Malawi claims sovereignty over the entirety of Africa's third largest lake, while Tanzania says 50 percent is part of its territory. The row, which goes back half a century, could worsen if significant oil and gas discoveries are made.
Malawian President Joyce Banda said late on Tuesday she believed Tanzania had raised tension by moves such as alleged intimidation of Malawian fishermen on the lake, which also borders on Mozambique.
"I was of the view that the matter is being resolved through dialogue but now it looks bigger than I thought. While in New York, I wrote them (Tanzania) telling them that there is no point going on with the dialogue," Banda told a news conference in Lilongwe.
Tanzanian foreign ministry officials were not immediately available for comment on Banda's remarks.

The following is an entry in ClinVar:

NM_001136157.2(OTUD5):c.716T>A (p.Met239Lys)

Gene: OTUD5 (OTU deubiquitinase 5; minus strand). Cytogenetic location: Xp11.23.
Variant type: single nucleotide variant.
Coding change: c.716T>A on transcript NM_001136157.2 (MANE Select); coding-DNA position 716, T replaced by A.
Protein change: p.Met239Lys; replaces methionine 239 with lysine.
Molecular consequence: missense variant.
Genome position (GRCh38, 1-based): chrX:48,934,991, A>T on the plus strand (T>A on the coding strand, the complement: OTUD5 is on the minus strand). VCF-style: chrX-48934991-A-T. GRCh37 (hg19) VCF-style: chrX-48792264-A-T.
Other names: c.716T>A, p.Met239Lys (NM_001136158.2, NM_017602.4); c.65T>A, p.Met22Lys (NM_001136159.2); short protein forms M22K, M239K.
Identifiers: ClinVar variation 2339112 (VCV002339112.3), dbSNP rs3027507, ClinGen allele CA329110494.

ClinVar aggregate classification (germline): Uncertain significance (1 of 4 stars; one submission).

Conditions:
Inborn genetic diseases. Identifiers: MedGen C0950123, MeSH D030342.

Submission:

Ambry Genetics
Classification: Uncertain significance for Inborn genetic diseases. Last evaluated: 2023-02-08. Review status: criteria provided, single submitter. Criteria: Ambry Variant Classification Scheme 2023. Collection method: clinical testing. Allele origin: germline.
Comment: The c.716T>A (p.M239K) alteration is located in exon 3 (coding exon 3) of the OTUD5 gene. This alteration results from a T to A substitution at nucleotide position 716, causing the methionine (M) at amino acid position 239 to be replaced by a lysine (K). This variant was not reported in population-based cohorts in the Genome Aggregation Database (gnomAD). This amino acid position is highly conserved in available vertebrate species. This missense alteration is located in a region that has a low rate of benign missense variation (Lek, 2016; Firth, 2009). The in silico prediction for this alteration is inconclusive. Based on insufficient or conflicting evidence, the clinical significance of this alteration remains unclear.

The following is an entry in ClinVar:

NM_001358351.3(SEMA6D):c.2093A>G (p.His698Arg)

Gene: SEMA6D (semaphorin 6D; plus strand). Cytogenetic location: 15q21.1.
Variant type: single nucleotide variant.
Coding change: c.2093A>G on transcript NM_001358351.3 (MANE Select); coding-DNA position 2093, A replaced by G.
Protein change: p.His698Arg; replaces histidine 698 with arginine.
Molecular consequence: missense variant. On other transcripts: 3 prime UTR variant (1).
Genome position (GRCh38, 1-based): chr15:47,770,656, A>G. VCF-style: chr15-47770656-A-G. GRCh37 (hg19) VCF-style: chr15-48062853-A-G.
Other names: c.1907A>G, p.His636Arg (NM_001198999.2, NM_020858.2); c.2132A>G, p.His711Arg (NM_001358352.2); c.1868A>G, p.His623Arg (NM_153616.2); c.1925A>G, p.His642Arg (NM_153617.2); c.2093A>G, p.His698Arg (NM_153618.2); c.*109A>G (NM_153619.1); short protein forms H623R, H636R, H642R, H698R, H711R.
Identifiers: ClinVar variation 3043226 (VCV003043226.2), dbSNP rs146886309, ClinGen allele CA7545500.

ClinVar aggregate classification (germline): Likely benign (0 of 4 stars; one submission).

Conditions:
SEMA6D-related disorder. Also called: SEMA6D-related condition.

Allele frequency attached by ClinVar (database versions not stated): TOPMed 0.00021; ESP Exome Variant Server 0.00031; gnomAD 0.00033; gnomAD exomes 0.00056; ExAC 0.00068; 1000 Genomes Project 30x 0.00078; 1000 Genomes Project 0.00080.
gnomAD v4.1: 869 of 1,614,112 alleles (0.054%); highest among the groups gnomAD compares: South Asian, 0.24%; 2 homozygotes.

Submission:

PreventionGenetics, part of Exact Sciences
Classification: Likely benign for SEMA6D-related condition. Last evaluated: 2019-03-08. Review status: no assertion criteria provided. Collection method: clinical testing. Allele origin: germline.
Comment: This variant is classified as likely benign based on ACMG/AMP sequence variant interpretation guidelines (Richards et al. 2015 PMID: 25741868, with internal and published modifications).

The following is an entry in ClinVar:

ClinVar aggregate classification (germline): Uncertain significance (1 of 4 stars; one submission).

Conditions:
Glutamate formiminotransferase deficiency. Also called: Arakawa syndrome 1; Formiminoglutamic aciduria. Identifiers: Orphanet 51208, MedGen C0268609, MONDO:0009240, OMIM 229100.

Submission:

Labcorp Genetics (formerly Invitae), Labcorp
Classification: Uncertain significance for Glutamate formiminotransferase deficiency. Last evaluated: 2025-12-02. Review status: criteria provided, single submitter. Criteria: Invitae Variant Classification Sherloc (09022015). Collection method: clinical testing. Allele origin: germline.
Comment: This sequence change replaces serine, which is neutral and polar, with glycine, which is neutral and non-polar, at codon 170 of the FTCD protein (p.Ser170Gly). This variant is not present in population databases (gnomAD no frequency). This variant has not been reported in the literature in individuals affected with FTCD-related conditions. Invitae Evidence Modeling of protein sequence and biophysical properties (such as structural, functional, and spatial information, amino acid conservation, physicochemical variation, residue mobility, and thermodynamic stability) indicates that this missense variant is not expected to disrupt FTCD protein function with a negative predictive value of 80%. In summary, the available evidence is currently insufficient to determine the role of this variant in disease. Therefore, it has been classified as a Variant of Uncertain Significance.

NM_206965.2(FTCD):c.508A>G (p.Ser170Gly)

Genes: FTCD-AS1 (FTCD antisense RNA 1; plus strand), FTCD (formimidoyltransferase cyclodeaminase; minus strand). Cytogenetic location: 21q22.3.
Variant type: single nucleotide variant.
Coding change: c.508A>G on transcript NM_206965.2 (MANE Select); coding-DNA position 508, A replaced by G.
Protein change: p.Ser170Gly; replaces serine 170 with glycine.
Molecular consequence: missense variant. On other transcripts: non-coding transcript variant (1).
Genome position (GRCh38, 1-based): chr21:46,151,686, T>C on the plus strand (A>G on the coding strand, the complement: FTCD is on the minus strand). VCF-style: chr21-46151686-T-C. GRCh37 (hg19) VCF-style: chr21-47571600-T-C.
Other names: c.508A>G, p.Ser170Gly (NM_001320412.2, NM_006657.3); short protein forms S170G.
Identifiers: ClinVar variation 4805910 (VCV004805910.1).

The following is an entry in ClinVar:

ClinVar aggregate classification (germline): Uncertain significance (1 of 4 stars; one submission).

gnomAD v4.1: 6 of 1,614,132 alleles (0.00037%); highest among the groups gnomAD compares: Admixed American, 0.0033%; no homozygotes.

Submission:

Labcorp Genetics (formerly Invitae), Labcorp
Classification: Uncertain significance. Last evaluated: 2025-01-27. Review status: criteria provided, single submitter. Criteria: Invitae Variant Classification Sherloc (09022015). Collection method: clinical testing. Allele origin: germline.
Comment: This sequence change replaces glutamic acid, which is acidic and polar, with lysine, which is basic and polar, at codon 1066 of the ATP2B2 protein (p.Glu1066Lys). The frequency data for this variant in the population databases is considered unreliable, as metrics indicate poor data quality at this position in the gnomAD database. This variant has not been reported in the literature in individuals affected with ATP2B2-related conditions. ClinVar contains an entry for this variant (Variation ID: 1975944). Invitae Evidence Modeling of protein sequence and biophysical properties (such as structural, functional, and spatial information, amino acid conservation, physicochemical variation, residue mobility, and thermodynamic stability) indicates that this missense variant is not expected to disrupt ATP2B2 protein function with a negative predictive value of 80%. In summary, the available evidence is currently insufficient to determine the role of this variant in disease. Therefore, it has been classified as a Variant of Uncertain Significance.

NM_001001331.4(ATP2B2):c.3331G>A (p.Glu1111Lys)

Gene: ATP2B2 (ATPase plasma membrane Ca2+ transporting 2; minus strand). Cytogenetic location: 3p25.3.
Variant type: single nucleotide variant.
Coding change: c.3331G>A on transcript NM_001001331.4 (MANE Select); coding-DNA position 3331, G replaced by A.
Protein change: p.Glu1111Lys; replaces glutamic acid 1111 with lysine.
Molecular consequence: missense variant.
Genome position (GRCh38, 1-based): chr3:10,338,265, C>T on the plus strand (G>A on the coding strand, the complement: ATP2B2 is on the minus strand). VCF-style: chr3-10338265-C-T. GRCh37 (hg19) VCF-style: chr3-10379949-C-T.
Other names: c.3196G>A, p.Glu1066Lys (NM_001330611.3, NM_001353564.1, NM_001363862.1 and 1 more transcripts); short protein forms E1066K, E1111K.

The Malawian leader also cancelled a planned visit to Tanzania this month for talks on the dispute.
Malawi, an impoverished southern African country, a year ago awarded oil exploration licenses to UK-based Surestream Petroleum to search for oil in Lake Malawi, which is known as Lake Nyasa in Tanzania.
But in July, Tanzanian authorities asked Surestream Petroleum to postpone any planned drilling on the lake. The company has not yet started to drill.
Tanzania, east Africa's second-biggest economy, became a player in energy this year with several onshore and offshore gas finds, attracting multinational energy concerns to the area.
French oil major Total is close to signing a deal to explore for oil and gas in Tanzania's Lake Tanganyika. The government is also processing deals for deep sea exploration spots off Tanzania's Indian Ocean coast.
Lake Malawi contains more than 2,000 different fish species, attracting scuba divers, and environmentalists are concerned that oil exploration will disturb its freshwater ecosystem.